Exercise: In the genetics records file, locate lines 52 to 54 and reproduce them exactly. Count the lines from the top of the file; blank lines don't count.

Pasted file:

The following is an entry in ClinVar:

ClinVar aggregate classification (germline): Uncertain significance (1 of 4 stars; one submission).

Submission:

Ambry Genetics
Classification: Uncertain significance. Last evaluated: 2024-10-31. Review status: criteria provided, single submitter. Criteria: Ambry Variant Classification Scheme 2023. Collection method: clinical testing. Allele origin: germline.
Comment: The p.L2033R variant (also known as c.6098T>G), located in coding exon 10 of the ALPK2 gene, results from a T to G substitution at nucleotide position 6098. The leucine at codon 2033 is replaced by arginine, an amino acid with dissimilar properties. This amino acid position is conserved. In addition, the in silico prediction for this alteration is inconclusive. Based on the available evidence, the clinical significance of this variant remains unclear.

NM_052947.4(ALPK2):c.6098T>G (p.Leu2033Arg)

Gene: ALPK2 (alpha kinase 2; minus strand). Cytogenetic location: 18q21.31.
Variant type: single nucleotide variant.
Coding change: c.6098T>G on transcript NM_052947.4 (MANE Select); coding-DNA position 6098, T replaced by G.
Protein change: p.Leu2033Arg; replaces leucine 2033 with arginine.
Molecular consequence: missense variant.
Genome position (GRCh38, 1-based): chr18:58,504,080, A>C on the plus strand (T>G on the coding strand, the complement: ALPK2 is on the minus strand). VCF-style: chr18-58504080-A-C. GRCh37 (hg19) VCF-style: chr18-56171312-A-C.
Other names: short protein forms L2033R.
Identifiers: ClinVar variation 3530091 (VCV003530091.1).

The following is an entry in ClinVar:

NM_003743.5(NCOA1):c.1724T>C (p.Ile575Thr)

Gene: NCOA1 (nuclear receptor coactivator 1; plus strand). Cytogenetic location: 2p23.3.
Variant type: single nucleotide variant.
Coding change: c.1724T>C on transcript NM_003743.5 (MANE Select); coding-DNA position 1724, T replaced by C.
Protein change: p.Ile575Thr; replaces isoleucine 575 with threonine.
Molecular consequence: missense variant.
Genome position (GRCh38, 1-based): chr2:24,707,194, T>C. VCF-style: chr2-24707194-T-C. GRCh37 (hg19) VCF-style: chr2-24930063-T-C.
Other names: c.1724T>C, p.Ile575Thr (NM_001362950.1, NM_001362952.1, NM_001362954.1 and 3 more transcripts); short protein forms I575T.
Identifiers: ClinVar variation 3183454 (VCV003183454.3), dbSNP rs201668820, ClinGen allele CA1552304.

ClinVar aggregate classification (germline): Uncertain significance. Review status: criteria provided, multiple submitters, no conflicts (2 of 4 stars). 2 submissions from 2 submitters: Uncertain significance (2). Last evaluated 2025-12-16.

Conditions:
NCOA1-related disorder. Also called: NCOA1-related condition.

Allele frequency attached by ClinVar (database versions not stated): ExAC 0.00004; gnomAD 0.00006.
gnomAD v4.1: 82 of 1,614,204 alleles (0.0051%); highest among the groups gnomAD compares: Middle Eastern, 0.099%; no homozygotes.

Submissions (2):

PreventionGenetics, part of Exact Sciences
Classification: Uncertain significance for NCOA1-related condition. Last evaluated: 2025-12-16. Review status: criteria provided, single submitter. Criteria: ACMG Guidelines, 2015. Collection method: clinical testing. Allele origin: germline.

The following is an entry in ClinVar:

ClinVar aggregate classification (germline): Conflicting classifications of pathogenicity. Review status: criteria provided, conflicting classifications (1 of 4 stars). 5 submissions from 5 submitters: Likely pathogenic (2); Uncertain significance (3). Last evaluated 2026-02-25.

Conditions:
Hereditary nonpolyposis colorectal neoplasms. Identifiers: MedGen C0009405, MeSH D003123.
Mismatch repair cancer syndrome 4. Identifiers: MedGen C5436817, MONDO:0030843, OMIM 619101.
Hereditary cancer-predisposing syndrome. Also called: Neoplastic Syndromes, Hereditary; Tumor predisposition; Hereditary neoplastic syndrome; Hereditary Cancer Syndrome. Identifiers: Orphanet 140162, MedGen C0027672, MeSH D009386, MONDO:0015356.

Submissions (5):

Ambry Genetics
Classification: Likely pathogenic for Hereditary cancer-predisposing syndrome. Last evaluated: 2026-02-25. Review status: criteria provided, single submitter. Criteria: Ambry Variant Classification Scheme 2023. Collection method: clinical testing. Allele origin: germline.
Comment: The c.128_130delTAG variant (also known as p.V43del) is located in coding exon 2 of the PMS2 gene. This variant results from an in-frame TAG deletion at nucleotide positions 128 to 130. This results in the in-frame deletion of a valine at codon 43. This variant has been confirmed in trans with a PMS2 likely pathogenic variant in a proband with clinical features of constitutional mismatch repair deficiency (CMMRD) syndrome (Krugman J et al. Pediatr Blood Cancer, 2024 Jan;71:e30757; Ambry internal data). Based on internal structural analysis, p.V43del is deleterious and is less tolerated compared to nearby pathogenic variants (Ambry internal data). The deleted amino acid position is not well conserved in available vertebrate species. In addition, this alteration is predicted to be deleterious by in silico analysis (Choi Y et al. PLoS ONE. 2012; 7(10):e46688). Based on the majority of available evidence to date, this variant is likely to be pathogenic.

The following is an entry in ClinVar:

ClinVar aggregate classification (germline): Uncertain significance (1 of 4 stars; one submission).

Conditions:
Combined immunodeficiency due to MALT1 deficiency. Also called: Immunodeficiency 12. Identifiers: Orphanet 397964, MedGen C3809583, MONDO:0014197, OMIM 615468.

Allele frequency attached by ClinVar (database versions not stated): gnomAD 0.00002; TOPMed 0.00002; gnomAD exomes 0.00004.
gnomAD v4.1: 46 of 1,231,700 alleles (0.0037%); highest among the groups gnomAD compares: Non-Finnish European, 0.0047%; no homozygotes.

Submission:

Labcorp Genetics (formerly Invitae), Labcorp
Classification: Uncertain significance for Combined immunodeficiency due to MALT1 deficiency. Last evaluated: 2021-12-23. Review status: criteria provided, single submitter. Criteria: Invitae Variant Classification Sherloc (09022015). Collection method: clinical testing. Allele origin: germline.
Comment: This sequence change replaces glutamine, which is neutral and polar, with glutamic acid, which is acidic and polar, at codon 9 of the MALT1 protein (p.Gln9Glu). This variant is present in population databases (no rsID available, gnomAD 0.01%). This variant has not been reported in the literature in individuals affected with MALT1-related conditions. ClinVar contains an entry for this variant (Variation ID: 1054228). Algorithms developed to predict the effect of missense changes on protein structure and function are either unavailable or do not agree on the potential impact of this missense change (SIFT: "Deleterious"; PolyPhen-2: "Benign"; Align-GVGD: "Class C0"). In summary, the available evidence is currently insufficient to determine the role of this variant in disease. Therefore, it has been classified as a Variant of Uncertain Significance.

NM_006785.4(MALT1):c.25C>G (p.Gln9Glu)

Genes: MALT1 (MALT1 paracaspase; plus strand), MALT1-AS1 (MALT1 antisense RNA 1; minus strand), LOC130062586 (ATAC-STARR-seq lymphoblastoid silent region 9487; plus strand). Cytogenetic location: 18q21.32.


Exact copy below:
Classification: Uncertain significance for Combined immunodeficiency due to MALT1 deficiency. Last evaluated: 2021-12-23. Review status: criteria provided, single submitter. Criteria: Invitae Variant Classification Sherloc (09022015). Collection method: clinical testing. Allele origin: germline.
Comment: This sequence change replaces glutamine, which is neutral and polar, with glutamic acid, which is acidic and polar, at codon 9 of the MALT1 protein (p.Gln9Glu). This variant is present in population databases (no rsID available, gnomAD 0.01%). This variant has not been reported in the literature in individuals affected with MALT1-related conditions. ClinVar contains an entry for this variant (Variation ID: 1054228). Algorithms developed to predict the effect of missense changes on protein structure and function are either unavailable or do not agree on the potential impact of this missense change (SIFT: "Deleterious"; PolyPhen-2: "Benign"; Align-GVGD: "Class C0"). In summary, the available evidence is currently insufficient to determine the role of this variant in disease. Therefore, it has been classified as a Variant of Uncertain Significance.

NM_006785.4(MALT1):c.25C>G (p.Gln9Glu)